12. Maybe some lower ranked Biostat programs? Pittsburgh might be one since it's right next to CMU and they are (probably) well connected. Looks like their dept has some people doing machine learning. Also think Minnesota Biostat might be somewhat easier to get into than Minnesota Stat (not sure how true this is though, and might not cater to your research interests). Your list does look pretty top-heavy but probably a lot of bad luck involved as well.
  13. 1. If you are attending a school without a good Math/Stats department and you want to do your PhD at a top program, it might be to your advantage to go do your masters at a more prestigious institution (MS programs at lower ranked institutions don't seem to be THAT respected in the eyes of PhD program admissions committees). cyberwulf explained it somewhat here as well as on other threads: 2. From what I've heard, REU probably won't help too much unless you can get some papers published in a reputable journal (preferably first-authored). A lot of people get accepted with close to zero res
  14. Yeah moving trucks can be expensive, I would recommend just buying everything in Seattle unless you have a lot of furniture that you can't really get rid of. My parents have done the move from LA to Seattle (and back to LA) and I'm pretty sure we paid something like $2000-3000+ for each trip. Pretty sure I'm just going to carry stuff like clothes/computer in my car and purchase everything else once I get there. Anyone thinking about a furnished studio? The drawback seems to be that most of them come with shared kitchens and are really small, but could be a clean/economical option to start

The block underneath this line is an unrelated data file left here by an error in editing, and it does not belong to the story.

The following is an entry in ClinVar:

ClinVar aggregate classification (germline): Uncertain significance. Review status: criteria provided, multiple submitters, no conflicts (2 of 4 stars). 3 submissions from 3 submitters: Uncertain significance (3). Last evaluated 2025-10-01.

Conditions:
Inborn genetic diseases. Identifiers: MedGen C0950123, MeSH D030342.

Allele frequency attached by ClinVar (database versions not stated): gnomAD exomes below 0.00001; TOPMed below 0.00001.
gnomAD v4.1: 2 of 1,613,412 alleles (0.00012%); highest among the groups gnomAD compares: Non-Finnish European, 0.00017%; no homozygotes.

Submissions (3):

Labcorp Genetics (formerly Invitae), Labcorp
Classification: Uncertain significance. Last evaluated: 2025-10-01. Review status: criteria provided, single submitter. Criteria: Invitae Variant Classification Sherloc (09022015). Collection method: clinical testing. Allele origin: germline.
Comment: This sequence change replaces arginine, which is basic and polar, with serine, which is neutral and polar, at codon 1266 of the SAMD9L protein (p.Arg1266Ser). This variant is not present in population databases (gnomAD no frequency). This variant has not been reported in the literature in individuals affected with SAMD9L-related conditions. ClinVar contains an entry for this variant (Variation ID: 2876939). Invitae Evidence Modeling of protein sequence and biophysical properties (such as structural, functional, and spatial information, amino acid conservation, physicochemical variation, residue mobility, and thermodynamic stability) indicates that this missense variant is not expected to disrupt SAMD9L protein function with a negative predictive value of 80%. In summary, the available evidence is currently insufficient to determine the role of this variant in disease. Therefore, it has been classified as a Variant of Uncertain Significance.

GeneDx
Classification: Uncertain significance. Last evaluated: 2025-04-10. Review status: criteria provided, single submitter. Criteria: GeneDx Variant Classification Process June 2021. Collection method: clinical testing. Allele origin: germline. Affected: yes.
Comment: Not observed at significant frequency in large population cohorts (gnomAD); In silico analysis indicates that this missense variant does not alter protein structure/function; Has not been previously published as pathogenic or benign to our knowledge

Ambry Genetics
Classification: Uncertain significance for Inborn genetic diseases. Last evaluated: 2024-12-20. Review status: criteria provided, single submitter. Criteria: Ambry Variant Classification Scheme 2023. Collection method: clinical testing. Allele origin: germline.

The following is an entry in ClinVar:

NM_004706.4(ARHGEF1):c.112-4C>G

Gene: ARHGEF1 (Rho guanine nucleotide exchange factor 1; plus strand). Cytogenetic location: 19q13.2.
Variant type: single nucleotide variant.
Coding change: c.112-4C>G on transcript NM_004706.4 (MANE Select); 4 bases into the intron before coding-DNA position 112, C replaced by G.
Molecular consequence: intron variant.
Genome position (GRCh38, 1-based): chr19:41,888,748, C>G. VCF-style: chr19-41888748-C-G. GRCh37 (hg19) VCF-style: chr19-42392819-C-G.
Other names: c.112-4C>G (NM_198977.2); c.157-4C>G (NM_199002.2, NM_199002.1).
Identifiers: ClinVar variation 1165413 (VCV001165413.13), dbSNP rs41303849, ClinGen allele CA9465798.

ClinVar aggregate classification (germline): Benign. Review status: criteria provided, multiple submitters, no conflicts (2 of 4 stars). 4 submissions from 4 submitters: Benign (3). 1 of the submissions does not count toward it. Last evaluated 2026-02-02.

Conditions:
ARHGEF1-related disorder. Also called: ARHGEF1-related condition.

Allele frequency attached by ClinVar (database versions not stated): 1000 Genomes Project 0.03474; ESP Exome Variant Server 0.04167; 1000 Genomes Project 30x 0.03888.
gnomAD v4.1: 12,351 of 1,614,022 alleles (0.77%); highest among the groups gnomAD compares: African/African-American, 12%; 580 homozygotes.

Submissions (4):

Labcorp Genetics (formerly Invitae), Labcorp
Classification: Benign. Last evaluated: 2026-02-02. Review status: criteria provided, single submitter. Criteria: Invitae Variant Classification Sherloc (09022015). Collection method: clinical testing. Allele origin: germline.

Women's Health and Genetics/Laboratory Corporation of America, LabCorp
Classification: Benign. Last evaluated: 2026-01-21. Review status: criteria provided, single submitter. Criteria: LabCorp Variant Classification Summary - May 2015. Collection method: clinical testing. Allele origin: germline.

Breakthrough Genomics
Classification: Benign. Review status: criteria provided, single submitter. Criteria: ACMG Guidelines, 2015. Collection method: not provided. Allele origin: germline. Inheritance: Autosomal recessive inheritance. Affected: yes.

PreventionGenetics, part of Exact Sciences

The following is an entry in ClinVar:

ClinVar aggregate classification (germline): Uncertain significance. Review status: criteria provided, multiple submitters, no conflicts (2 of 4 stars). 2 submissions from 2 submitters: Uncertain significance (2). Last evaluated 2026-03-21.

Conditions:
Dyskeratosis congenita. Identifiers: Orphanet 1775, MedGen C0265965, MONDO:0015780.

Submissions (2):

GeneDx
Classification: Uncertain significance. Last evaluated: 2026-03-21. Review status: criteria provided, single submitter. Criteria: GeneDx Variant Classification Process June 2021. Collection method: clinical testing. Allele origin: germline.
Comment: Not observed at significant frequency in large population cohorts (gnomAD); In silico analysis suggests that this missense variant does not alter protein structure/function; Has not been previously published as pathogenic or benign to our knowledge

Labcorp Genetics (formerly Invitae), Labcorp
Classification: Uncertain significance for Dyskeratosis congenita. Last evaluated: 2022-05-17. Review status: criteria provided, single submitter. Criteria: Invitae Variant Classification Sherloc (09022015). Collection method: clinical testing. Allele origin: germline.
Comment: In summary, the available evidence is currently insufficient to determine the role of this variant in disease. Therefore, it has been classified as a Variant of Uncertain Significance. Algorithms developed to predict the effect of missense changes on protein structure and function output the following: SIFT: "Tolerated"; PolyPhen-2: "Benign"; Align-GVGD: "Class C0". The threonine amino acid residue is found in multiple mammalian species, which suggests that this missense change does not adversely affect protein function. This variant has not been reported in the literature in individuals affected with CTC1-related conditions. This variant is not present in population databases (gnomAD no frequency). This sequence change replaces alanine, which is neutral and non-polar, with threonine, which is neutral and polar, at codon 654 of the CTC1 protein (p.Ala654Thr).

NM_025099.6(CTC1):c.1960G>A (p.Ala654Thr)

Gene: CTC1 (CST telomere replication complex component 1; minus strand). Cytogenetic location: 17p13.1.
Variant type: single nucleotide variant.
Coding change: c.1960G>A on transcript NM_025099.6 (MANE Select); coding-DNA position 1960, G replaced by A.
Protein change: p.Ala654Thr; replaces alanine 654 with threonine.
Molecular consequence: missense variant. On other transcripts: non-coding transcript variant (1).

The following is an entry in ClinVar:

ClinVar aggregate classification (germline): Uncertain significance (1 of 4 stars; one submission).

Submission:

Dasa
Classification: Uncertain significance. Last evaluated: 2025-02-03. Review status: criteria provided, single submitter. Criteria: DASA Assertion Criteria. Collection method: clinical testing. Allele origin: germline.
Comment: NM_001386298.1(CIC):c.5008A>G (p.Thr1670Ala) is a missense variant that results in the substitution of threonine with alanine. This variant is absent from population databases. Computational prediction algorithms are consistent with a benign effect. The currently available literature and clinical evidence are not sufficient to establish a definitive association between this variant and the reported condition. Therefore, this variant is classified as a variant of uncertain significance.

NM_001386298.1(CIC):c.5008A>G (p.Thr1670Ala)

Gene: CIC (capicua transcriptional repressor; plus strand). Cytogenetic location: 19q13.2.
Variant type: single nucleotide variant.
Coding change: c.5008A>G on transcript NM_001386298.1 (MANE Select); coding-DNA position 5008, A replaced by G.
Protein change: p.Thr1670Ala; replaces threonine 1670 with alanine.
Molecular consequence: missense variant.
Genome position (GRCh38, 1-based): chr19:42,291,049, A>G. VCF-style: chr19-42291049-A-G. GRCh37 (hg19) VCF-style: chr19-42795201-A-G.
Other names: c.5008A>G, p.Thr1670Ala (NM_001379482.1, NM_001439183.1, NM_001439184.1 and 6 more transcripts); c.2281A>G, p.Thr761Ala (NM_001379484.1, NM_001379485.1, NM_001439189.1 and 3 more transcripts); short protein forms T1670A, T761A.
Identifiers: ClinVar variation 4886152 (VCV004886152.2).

15. Like wine in coffee cups said, the problem for you is that many students getting into the schools you mentioned perform really well in just about every class they take. There would really be no reason for the admissions committee to go with a 3.38 when they have a bunch of 3.8's and 3.9's, all other things equal. They do look at your application as a whole so if you could basically put up straight A's for the next 2 years or so (assuming that you're going into junior year) you might have a shot at Duke or UW. There is an applicant profile thread on this site as well as mathematicsgre.com where